Hermes votes against Volkswagen board

VW has proposed re-electing its largest indirect shareholder to the supervisory board at the age of 75

Hermes Investment Management’s engagement unit Hermes EOS voted against Volkswagen’s directors at the company’s annual general meeting, amid concerns about its proposed supervisory board.

At the AGM on Tuesday (14 May), representatives from Hermes EOS recommended that investors vote against the candidates proposed for election to the supervisory board due to corporate governance concerns.

In a statement released on the morning of the meeting, head of Hemes EOS, Hans-Christoph Hirt, said “we still have significant concerns about Volkswagen’s governance structure, particularly the composition of its supervisory board.”

While Hirt said that while Hermes EOS was positive on VW’s strategy to become a global leader in electric vehicles and generally supportive of its commitment to climate protection, it feels that the company’s choice of candidates for the supervisory board was “disappointing”.

“Volkswagen has nominated Hessa Sultan Al-Jaber, Ferdinand Oliver Porsche, and Hans Michel Piëch for election to its supervisory board. We recommend voting against all three of these nominations as we consider them to be non-independent.

“The election of these candidates will result in a board with almost zero independent representation and a lack of sufficient sector and market experience amongst its members.”

In a Volkswagen investor update released prior to the AGM, the company said the decision to propose Hans Michel Piëch for re-election was “after detailed deliberation.” The company also acknowledged that he had reached the “maximum age of 75 years permitted under the Supervisory Board’s rules of procedure on the date of the election.” Hans Michel Piëch is indirectly the largest individual shareholder of Volkswagen Aktiengesellschaft.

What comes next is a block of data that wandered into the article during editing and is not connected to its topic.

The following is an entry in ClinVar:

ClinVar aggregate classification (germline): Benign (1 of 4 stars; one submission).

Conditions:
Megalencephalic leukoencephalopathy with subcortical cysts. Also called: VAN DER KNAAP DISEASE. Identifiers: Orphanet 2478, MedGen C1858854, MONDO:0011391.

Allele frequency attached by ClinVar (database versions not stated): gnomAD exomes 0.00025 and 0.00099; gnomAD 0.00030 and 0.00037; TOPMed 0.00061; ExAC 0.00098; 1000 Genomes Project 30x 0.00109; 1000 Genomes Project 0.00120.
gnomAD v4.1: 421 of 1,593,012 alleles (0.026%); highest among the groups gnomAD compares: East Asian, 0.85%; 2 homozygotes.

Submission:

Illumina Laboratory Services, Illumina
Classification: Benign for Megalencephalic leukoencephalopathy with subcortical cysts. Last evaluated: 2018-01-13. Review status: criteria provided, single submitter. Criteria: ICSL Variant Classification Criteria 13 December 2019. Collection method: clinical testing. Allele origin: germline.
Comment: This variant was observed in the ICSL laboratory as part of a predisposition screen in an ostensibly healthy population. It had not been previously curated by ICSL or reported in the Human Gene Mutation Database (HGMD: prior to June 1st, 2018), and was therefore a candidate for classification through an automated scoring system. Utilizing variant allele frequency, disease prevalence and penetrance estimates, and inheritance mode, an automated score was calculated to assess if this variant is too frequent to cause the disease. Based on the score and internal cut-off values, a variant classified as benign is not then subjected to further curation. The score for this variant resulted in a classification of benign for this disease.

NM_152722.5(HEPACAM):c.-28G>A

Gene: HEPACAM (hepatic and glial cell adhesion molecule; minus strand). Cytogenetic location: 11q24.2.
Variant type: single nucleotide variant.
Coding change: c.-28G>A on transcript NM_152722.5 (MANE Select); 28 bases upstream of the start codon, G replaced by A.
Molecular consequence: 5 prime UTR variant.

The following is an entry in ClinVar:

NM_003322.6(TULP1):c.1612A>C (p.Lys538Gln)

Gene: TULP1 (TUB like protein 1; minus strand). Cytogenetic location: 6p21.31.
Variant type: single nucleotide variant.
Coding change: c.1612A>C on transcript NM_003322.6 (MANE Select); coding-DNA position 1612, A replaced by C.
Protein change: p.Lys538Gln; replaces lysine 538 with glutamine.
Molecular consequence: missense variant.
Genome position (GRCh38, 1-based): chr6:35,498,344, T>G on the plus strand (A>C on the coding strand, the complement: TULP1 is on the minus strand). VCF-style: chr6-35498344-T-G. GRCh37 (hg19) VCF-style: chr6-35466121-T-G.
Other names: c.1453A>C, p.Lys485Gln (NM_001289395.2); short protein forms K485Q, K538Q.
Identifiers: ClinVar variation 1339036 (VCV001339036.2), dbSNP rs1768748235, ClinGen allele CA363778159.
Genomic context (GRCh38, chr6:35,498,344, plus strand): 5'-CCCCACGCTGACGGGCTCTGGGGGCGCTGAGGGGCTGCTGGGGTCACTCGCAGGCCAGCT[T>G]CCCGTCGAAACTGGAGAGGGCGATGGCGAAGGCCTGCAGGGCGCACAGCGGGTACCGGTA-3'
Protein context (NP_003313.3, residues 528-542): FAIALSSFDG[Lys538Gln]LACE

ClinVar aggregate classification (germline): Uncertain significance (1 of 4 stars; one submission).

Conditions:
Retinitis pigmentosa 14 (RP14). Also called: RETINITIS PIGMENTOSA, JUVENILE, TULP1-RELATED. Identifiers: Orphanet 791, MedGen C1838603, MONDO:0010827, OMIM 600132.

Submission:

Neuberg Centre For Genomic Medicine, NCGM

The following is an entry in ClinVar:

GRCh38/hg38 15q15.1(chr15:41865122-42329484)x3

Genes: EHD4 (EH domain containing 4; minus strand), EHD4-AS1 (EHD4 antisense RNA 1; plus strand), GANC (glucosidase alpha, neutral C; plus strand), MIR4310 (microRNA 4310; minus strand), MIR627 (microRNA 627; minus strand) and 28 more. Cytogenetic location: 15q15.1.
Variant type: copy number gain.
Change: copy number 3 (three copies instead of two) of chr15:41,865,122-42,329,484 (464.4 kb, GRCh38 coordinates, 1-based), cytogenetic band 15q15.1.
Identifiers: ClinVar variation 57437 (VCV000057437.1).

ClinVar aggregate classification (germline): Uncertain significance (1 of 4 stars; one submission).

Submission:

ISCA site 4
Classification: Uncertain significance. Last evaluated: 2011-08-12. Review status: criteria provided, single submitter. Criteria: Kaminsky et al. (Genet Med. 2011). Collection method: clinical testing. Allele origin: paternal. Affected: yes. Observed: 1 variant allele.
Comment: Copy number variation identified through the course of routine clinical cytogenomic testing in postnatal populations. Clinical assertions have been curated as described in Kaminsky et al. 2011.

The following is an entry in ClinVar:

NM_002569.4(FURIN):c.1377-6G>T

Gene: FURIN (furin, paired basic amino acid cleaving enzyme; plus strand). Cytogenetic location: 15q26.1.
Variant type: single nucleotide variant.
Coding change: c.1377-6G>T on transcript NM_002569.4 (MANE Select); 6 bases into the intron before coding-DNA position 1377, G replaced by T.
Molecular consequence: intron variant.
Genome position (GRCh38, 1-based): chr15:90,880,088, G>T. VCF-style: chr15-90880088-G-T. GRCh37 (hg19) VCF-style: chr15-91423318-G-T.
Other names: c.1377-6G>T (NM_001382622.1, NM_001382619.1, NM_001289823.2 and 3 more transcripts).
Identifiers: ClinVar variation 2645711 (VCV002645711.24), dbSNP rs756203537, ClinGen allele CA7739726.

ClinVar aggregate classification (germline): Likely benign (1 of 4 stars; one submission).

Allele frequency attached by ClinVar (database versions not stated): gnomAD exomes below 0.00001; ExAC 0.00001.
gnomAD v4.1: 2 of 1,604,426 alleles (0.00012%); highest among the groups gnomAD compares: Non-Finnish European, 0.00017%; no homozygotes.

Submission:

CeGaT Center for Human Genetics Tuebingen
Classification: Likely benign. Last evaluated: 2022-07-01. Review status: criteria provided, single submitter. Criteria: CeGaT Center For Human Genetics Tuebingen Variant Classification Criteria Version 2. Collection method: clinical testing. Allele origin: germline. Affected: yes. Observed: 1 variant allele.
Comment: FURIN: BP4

The Hermes EOS boss says Volkswagen’s supervisory board has “missed a chance” to resolve “obvious gaps in experience” which would enable the business to achieve its ambitions of becoming a global leader in electric vehicles in critical markets.

“It has been almost four years since the emissions scandal broke and we urgently need to see tangible and credible evidence of improving governance and culture,” he said.

“We urge the company to conduct and report on an externally-facilitated supervisory board evaluation to identify experience and skills gaps and confirm the need for more independent expertise.”

Investors can watch coverage of the AGM in Berlin, here.